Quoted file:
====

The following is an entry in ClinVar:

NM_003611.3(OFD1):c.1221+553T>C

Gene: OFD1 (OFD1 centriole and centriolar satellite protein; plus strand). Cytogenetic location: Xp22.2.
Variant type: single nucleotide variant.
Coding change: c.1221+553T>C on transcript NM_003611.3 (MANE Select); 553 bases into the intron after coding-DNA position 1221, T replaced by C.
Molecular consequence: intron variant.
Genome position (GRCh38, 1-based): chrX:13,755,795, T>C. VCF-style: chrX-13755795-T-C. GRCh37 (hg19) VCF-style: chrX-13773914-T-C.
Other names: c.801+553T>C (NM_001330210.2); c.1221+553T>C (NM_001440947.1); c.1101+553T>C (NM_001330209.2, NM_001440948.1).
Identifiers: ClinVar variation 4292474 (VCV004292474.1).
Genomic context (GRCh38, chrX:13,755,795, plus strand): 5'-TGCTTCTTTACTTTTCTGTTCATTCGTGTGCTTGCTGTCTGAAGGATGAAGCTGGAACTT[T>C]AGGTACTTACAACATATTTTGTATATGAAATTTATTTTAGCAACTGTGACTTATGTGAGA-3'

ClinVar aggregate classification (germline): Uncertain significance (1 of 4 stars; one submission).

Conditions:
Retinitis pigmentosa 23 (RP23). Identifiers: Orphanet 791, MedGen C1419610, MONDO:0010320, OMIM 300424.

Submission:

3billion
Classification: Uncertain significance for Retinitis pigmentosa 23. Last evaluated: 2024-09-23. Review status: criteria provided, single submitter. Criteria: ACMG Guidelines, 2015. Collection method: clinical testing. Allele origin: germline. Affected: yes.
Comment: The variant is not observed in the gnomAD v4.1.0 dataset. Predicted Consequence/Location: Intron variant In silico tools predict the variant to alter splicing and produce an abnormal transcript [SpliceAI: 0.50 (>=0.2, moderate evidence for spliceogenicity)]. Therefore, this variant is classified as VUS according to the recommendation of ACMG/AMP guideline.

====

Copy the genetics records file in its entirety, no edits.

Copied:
The following is an entry in ClinVar:

NM_003611.3(OFD1):c.1221+553T>C

Gene: OFD1 (OFD1 centriole and centriolar satellite protein; plus strand). Cytogenetic location: Xp22.2.
Variant type: single nucleotide variant.
Coding change: c.1221+553T>C on transcript NM_003611.3 (MANE Select); 553 bases into the intron after coding-DNA position 1221, T replaced by C.
Molecular consequence: intron variant.
Genome position (GRCh38, 1-based): chrX:13,755,795, T>C. VCF-style: chrX-13755795-T-C. GRCh37 (hg19) VCF-style: chrX-13773914-T-C.
Other names: c.801+553T>C (NM_001330210.2); c.1221+553T>C (NM_001440947.1); c.1101+553T>C (NM_001330209.2, NM_001440948.1).
Identifiers: ClinVar variation 4292474 (VCV004292474.1).
Genomic context (GRCh38, chrX:13,755,795, plus strand): 5'-TGCTTCTTTACTTTTCTGTTCATTCGTGTGCTTGCTGTCTGAAGGATGAAGCTGGAACTT[T>C]AGGTACTTACAACATATTTTGTATATGAAATTTATTTTAGCAACTGTGACTTATGTGAGA-3'

ClinVar aggregate classification (germline): Uncertain significance (1 of 4 stars; one submission).

Conditions:
Retinitis pigmentosa 23 (RP23). Identifiers: Orphanet 791, MedGen C1419610, MONDO:0010320, OMIM 300424.

Submission:

3billion
Classification: Uncertain significance for Retinitis pigmentosa 23. Last evaluated: 2024-09-23. Review status: criteria provided, single submitter. Criteria: ACMG Guidelines, 2015. Collection method: clinical testing. Allele origin: germline. Affected: yes.
Comment: The variant is not observed in the gnomAD v4.1.0 dataset. Predicted Consequence/Location: Intron variant In silico tools predict the variant to alter splicing and produce an abnormal transcript [SpliceAI: 0.50 (>=0.2, moderate evidence for spliceogenicity)]. Therefore, this variant is classified as VUS according to the recommendation of ACMG/AMP guideline.